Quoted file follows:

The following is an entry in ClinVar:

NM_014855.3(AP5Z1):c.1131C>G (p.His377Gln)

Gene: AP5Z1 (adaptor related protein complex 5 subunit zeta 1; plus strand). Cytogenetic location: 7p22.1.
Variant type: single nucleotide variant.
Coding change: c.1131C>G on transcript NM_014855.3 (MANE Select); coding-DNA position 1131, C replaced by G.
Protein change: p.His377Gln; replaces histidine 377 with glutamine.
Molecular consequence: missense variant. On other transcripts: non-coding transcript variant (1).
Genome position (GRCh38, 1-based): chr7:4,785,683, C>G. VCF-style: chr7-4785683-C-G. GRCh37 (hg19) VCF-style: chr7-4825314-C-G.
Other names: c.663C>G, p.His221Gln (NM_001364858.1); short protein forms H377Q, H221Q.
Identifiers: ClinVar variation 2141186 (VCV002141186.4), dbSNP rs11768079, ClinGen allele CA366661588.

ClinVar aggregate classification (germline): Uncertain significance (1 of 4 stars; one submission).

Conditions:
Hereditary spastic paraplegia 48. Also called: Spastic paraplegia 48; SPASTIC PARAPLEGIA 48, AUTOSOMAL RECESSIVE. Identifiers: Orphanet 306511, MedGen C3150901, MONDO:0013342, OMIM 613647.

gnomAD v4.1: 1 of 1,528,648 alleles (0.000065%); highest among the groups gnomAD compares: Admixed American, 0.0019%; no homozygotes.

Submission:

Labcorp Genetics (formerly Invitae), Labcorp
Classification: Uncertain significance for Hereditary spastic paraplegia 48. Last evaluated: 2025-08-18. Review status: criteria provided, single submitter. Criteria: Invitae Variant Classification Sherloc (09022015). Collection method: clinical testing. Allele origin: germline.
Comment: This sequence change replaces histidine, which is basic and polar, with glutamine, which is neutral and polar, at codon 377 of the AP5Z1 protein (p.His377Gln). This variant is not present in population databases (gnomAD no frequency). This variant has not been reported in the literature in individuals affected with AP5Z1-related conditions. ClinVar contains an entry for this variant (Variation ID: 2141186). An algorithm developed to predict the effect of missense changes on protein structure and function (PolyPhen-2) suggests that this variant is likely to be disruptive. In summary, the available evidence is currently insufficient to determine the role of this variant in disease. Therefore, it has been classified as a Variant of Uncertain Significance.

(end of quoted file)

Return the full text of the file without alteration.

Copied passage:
The following is an entry in ClinVar:

NM_014855.3(AP5Z1):c.1131C>G (p.His377Gln)

Gene: AP5Z1 (adaptor related protein complex 5 subunit zeta 1; plus strand). Cytogenetic location: 7p22.1.
Variant type: single nucleotide variant.
Coding change: c.1131C>G on transcript NM_014855.3 (MANE Select); coding-DNA position 1131, C replaced by G.
Protein change: p.His377Gln; replaces histidine 377 with glutamine.
Molecular consequence: missense variant. On other transcripts: non-coding transcript variant (1).
Genome position (GRCh38, 1-based): chr7:4,785,683, C>G. VCF-style: chr7-4785683-C-G. GRCh37 (hg19) VCF-style: chr7-4825314-C-G.
Other names: c.663C>G, p.His221Gln (NM_001364858.1); short protein forms H377Q, H221Q.
Identifiers: ClinVar variation 2141186 (VCV002141186.4), dbSNP rs11768079, ClinGen allele CA366661588.

ClinVar aggregate classification (germline): Uncertain significance (1 of 4 stars; one submission).

Conditions:
Hereditary spastic paraplegia 48. Also called: Spastic paraplegia 48; SPASTIC PARAPLEGIA 48, AUTOSOMAL RECESSIVE. Identifiers: Orphanet 306511, MedGen C3150901, MONDO:0013342, OMIM 613647.

gnomAD v4.1: 1 of 1,528,648 alleles (0.000065%); highest among the groups gnomAD compares: Admixed American, 0.0019%; no homozygotes.

Submission:

Labcorp Genetics (formerly Invitae), Labcorp
Classification: Uncertain significance for Hereditary spastic paraplegia 48. Last evaluated: 2025-08-18. Review status: criteria provided, single submitter. Criteria: Invitae Variant Classification Sherloc (09022015). Collection method: clinical testing. Allele origin: germline.
Comment: This sequence change replaces histidine, which is basic and polar, with glutamine, which is neutral and polar, at codon 377 of the AP5Z1 protein (p.His377Gln). This variant is not present in population databases (gnomAD no frequency). This variant has not been reported in the literature in individuals affected with AP5Z1-related conditions. ClinVar contains an entry for this variant (Variation ID: 2141186). An algorithm developed to predict the effect of missense changes on protein structure and function (PolyPhen-2) suggests that this variant is likely to be disruptive. In summary, the available evidence is currently insufficient to determine the role of this variant in disease. Therefore, it has been classified as a Variant of Uncertain Significance.